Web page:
2020-07-01 00:00:00 ..
2020-10-22 12:45:32 (SPIDs: [1408..1449])
2020-10-23 12:26:21 UTC --martyb
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Filament-like proteins in heart muscle cells have to be exactly the same length so that they can coordinate perfectly to make the heart beat.
Another protein decides when the filament is the right size and puts a wee little cap on it. But, if that protein makes a mistake and puts the cap on too early, another protein, leiomodin, comes along and knocks the cap out of the way.
This little dance at the molecular scale might sound insignificant, but it plays a critical role in the development of healthy heart and other muscles. Reporting in the journal, Plos Biology, a WSU research team has proven for the first time how the mechanism works.
[...] "It's beautifully designed," said Kostyukova, whose research is focused on understanding protein structures.
And, tightly regulated.
[...] "The probability of being able to show this mechanism was not high, but the impact of the discovery is," said Tolkatchev, an expert in nuclear magnetic resonance. "This was a very important problem to study and could have a significant impact in the field of muscle mechanics."
Dmitri Tolkatchev, Garry E. Smith Jr., Lauren E. Schultz, et al. Leiomodin creates a leaky cap at the pointed end of actin-thin filaments, PLOS Biology (DOI: 10.1371/journal.pbio.3000848)
This week, open and equitable access to the law got a bit closer. For many years, EFF has defended Public.Resource.Org in its quest to improve public access to the law — including standards, like the National Electrical Code, that legislators and agencies have made into binding regulations. In two companion lawsuits, six standards development organizations sued Public Resource in 2013 for posting standards online. They accused Public Resource of copyright infringement and demanded the right to keep the law behind paywalls.
Yesterday, three of those organizations dropped their suit. The American Educational Research Association (AERA), the National Council on Measurement in Education (NCME), and the American Psychological Association (APA) publish a standard for writing and administering tests. The standard is widely used in education and employment contexts, and several U.S. federal and state government agencies have incorporated it into their laws.
[...] Three other standards development groups (the American Society for Testing and Materials, the National Fire Protection Association, and the American Society for Heating, Refrigeration, and Air Conditioning Engineers) continue to pursue their suit against Public Resource. We're confident that the court will rule that laws are free for all to read, speak, and share with the world.
In pandemic-free years, America's biggest trade show, CES, attracts more than 170,000 attendees, bringing traffic that jams surrounding roads day and night. To help absorb at least some of the congestion, the Las Vegas Convention Center (LVCC) last year planned a people-mover to serve an expanded campus. The LVCC wanted transit that could move up to 4,400 attendees every hour between exhibition halls and parking lots.
It considered traditional light rail that could shuttle hundreds of attendees per train, but settled on an underground system from Elon Musk's The Boring Company (TBC) instead — largely because Musk's bid was tens of millions of dollars cheaper. The LVCC Loop would transport attendees through two 0.8-mile underground tunnels in Tesla vehicles, four or five at a time.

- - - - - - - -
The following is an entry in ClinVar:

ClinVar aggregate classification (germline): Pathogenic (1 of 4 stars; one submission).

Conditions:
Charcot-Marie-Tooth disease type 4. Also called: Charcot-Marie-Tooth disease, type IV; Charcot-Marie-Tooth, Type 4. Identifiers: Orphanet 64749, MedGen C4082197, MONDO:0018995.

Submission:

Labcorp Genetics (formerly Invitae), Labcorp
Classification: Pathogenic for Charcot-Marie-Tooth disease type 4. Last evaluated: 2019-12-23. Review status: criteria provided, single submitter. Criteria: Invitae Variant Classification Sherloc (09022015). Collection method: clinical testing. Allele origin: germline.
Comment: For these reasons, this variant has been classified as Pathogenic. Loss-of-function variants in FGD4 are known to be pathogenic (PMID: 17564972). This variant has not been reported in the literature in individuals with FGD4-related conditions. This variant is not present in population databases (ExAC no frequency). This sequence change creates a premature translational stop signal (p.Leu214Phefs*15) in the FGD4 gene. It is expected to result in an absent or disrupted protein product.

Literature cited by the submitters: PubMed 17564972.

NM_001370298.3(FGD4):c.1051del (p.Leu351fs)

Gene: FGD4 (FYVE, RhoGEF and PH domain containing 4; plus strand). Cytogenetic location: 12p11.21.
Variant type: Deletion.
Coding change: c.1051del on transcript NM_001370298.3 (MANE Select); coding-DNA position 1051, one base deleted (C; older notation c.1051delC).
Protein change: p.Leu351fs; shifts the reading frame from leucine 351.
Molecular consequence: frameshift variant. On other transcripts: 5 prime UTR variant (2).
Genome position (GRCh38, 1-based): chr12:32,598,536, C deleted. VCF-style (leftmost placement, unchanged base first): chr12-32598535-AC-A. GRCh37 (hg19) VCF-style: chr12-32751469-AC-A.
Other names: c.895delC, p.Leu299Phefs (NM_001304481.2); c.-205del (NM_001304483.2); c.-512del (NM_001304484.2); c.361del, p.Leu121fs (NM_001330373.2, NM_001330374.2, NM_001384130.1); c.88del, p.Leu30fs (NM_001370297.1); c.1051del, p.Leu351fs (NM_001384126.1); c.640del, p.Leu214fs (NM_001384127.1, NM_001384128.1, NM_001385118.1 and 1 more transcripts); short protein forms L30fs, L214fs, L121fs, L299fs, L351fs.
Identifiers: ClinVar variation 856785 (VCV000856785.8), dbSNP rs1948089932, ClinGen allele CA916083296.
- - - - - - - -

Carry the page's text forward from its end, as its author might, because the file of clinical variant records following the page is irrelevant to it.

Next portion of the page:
But planning files reviewed by TechCrunch seem to show that the Loop system will not be able to move anywhere near the number of people LVCC wants, and that TBC agreed to.
Fire regulations peg the occupant capacity in the load and unload zones of one of the Loop's three stations at just 800 passengers an hour. If the other stations have similar limitations, the system might only be able to transport 1,200 people an hour — around a quarter of its promised capacity.
If TBC misses its performance target by such a margin, Musk's company will not receive more than $13 million of its construction budget — and will face millions more in penalty charges once the system becomes operational.
Neither TBC nor LVCVA responded to multiple requests for comment.
Localization is a tricky issue for all content creators. It can take significant time and resources to make their work fully accessible to folks who speak different languages. One company thinks it has cracked part of that code with an artificial intelligence system that automatically translates speech into other languages in the same speaker's voice.
Resemble AI says its Localize tool can keep voices consistent in various languages in movies, games, audiobooks, corporate videos and other formats. Google is working on similar tech, but we haven't heard much about that since it published a paper on the Translatotron system last year.
[...] For now, Localize can translate speech between English, French, German, Dutch, Italian and Spanish. There are plans to add Korean, Japanese and Mandarin to the mix in the near future.
Resemble AI says Localize can translate recordings in a way that accurately reflects the speaker's words and meanings. The system, it claims, can turn the original audio into speech that uses colloquialisms and grammar structures of a certain region and language.
No mention is made about trying to lip-synch the vocalizations.
The leak was first detected in September 2019 but was too low a priority for NASA and Roscosmos to address until August of this year given the short staffing and high activity rates at the orbiting laboratory, according to a previous statement from the U.S. space agency. In August, NASA announced a few measures that Roscosmos, the U.S. agency's Russian counterpart, was undertaking to track down the leak's location.
[...] Now, cosmonauts on the space station report that they tracked down the leak yesterday (Oct. 15) and attempted to patch it, according to reports from Russia's government-owned news service, Tass.
[...] The leak is located in a compartment of the Russian Zvezda module, as previous work on the orbiting laboratory had suggested. Russian cosmonaut Ivan Vagner, who has been living in the facility since April, called it a "scratch," according to the Tass report, which also suggested the crew used a tea bag to track down the precise location of the leak but did not provide additional details about the process.